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St. John the Baptist Parish: Booming for Businesses

Location, incentives and resources make the parish an ideal small and large business destination.

By Kevin Litwin on April 17, 2018

LaPlace, LA
Laplace / Courtesy of Port of South Louisiana

It’s a good place to live, work and expand large companies and small businesses.

For companies looking to locate, invest and/or expand, advantages here include low-cost structures, revolving loan funds and free business counseling, and parish officials work closely with local and state economic development agencies to provide tax credits and incentive programs. It’s a fact that the state of Louisiana offers some of the most attractive incentives in the country for large and small businesses.

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Also attractive to the business community is the superior infrastructure of St. John the Baptist Parish, located in the heart of the metropolitan Baton Rouge-New Orleans corridor that provides easy access to national and international markets. The parish’s network  of highways, airports, railroads and the Port of South Louisiana link businesses with commercial hubs throughout the southern U.S., as well as nationally and globally.

Because of all its business advantages, the parish has become a hotspot for a number of leading industrial sectors, led especially by agriculture, petrochemicals and steel. Some of the biggest and most recognized names in those three industries are thriving in St. John.

For agriculture, major area companies include ADM Growmark and Cargill, while chemical and petrochemicals-based companies include Evonik Industries, Denka, DuPont and Marathon Petroleum Company LP. Examples of large manufacturers in the region are Bayou Steel Group of LaPlace and Louisiana CAT.

“We anticipate $23 billion worth of expansion projects over the next few years, with our region positioned for opportunity in a myriad of ways,†says Chassity McComack, executive director of the River Region Chamber of Commerce whose mission is to grow businesses in St. John, St. James and St. Charles parishes. “A big reason for growth in our region is the Port of South Louisiana, with the majority of freight comprised of petrochemicals, maize, soybeans and crude oil.”

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McComack points out that a key way for growing business in the region is building coalitions between St. John, St. James and St. Charles.

“With each of our parishes operating their own economic development departments, the River Region Chamber stands ready to be additive and supportive to their recruitment efforts to help bring new business to the region,†she says. “The River Region Chamber formed  13 years ago and continues its mission to grow, strengthen and unify businesses in St. John, St. James and St. Charles parishes.”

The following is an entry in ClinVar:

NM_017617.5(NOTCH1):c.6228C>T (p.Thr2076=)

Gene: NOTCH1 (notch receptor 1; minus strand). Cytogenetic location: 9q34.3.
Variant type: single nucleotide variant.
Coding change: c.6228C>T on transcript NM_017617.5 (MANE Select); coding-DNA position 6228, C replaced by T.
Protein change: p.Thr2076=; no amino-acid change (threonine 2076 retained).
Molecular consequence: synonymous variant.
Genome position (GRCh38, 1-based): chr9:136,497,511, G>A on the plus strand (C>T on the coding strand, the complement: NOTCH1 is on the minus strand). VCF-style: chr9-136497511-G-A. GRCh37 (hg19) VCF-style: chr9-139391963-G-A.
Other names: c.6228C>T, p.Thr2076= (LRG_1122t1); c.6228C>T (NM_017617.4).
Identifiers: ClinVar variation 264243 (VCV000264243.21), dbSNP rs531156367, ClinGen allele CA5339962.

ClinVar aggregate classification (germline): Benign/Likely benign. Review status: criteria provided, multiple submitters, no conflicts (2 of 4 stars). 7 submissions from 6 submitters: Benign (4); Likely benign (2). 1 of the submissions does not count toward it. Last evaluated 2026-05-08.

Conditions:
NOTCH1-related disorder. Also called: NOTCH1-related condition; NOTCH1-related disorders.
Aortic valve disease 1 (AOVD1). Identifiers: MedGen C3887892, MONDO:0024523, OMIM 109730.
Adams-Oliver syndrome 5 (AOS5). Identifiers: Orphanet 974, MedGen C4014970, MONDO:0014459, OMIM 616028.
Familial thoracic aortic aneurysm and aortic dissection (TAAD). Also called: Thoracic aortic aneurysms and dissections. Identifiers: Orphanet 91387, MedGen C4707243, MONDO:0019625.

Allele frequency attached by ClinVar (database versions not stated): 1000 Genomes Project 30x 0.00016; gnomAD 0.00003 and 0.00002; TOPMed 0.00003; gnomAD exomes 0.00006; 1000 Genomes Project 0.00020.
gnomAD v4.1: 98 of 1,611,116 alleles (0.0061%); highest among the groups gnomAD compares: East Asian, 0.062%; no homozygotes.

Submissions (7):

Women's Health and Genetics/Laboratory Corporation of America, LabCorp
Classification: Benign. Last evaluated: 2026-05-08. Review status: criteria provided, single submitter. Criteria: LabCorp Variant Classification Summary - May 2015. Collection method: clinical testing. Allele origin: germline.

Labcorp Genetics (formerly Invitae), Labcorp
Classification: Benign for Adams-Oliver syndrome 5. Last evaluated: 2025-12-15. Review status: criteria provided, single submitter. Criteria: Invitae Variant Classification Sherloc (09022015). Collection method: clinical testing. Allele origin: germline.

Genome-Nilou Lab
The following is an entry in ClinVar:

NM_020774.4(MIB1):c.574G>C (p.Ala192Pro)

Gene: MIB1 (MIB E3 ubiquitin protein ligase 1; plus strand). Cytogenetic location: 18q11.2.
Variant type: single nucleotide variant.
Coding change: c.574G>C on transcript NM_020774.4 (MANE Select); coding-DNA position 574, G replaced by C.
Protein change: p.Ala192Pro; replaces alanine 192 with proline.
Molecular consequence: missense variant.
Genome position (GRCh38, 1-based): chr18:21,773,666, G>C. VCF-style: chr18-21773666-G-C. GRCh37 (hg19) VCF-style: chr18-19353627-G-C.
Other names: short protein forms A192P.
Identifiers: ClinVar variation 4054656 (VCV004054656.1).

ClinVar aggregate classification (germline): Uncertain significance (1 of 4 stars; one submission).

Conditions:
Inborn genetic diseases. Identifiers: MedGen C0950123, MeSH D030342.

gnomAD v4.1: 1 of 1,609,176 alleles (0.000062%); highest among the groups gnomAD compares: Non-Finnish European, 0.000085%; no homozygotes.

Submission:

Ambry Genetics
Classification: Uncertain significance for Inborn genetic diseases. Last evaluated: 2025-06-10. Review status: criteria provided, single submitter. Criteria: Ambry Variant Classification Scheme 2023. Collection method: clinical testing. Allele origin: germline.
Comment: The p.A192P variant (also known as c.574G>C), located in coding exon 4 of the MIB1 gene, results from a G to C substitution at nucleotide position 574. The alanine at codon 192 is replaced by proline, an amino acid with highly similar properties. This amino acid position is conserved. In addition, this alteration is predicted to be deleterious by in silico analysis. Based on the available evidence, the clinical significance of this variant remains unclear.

The region has made great strides, especially in recent years, with businesses rebuilding and flourishing after Hurricane Isaac hit the Louisiana coastal area in August 2012. Since then, officials have looked to diversify the economy, including the addition of a growing film and TV industry with the St. John Center Soundstage, where movies, TV series and commercials are produced.

One TV drama series that is filmed largely at the Soundstage and has become an award-winning show is Queen Sugar, which follows a woman who leaves her upscale home in Los Angeles to inherit and run an 800-acre sugar cane farm in southern Louisiana. Oprah Winfrey is an executive producer of Queen Sugar and the series airs on the Oprah Winfrey Network, with many of the scenes filmed in the communities of LaPlace and Edgard.

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Meanwhile, the parish and metropolitan region also have a strong and hard-working civilian labor force, and more than 65,000 students are enrolled in the area’s nine universities and eight community/technical colleges. One of the leading academic institutions is South Central Louisiana Technical College (SLCTC), is recognized amongst the state’s leaders in workforce development.

“Classes and technical assistance continue to be offered at the St. John Business Training Center located at South Central Louisiana Technical College,†says Jerry W. Jones Jr., St. John the Baptist Parish director of economic development. “Much of the trainings focus on business development, marketing, financing and access to capital.”

SCL Technical College offers 18 programs and prepares students with job skills that are necessary for today’s job market in St. John the Baptist Parish, with programs such as electrical technology, industrial instrumentation, industrial maintenance and process production technology.

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